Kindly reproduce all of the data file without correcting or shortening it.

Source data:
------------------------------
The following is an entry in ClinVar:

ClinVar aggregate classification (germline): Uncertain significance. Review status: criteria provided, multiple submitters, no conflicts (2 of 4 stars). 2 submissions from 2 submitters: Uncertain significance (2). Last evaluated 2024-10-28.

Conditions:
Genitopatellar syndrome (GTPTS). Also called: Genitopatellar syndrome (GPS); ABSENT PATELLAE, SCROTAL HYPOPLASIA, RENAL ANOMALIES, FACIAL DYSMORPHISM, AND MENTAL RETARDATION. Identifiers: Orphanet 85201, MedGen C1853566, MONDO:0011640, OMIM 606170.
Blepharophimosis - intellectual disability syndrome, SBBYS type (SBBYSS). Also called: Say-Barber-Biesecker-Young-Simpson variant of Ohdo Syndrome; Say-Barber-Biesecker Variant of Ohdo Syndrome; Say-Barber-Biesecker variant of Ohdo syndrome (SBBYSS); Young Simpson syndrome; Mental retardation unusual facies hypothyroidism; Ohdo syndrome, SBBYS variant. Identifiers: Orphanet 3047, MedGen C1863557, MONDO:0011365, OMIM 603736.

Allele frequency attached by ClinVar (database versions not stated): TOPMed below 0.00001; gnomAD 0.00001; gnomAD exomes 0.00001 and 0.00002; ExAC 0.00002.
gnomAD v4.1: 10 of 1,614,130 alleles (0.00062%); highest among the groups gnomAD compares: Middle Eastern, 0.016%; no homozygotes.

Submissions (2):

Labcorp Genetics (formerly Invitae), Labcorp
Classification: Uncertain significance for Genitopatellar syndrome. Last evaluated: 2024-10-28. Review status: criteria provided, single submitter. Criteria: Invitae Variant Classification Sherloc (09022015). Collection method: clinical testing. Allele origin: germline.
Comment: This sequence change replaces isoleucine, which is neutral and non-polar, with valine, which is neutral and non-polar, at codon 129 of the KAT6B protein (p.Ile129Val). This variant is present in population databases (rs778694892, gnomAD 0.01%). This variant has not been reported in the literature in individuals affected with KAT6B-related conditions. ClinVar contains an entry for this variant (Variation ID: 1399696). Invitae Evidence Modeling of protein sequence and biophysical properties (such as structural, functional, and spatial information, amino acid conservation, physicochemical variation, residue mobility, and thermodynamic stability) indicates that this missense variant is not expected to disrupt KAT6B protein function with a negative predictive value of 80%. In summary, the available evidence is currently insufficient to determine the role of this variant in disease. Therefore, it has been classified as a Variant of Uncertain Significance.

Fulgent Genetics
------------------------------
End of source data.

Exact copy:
The following is an entry in ClinVar:

ClinVar aggregate classification (germline): Uncertain significance. Review status: criteria provided, multiple submitters, no conflicts (2 of 4 stars). 2 submissions from 2 submitters: Uncertain significance (2). Last evaluated 2024-10-28.

Conditions:
Genitopatellar syndrome (GTPTS). Also called: Genitopatellar syndrome (GPS); ABSENT PATELLAE, SCROTAL HYPOPLASIA, RENAL ANOMALIES, FACIAL DYSMORPHISM, AND MENTAL RETARDATION. Identifiers: Orphanet 85201, MedGen C1853566, MONDO:0011640, OMIM 606170.
Blepharophimosis - intellectual disability syndrome, SBBYS type (SBBYSS). Also called: Say-Barber-Biesecker-Young-Simpson variant of Ohdo Syndrome; Say-Barber-Biesecker Variant of Ohdo Syndrome; Say-Barber-Biesecker variant of Ohdo syndrome (SBBYSS); Young Simpson syndrome; Mental retardation unusual facies hypothyroidism; Ohdo syndrome, SBBYS variant. Identifiers: Orphanet 3047, MedGen C1863557, MONDO:0011365, OMIM 603736.

Allele frequency attached by ClinVar (database versions not stated): TOPMed below 0.00001; gnomAD 0.00001; gnomAD exomes 0.00001 and 0.00002; ExAC 0.00002.
gnomAD v4.1: 10 of 1,614,130 alleles (0.00062%); highest among the groups gnomAD compares: Middle Eastern, 0.016%; no homozygotes.

Submissions (2):

Labcorp Genetics (formerly Invitae), Labcorp
Classification: Uncertain significance for Genitopatellar syndrome. Last evaluated: 2024-10-28. Review status: criteria provided, single submitter. Criteria: Invitae Variant Classification Sherloc (09022015). Collection method: clinical testing. Allele origin: germline.
Comment: This sequence change replaces isoleucine, which is neutral and non-polar, with valine, which is neutral and non-polar, at codon 129 of the KAT6B protein (p.Ile129Val). This variant is present in population databases (rs778694892, gnomAD 0.01%). This variant has not been reported in the literature in individuals affected with KAT6B-related conditions. ClinVar contains an entry for this variant (Variation ID: 1399696). Invitae Evidence Modeling of protein sequence and biophysical properties (such as structural, functional, and spatial information, amino acid conservation, physicochemical variation, residue mobility, and thermodynamic stability) indicates that this missense variant is not expected to disrupt KAT6B protein function with a negative predictive value of 80%. In summary, the available evidence is currently insufficient to determine the role of this variant in disease. Therefore, it has been classified as a Variant of Uncertain Significance.

Fulgent Genetics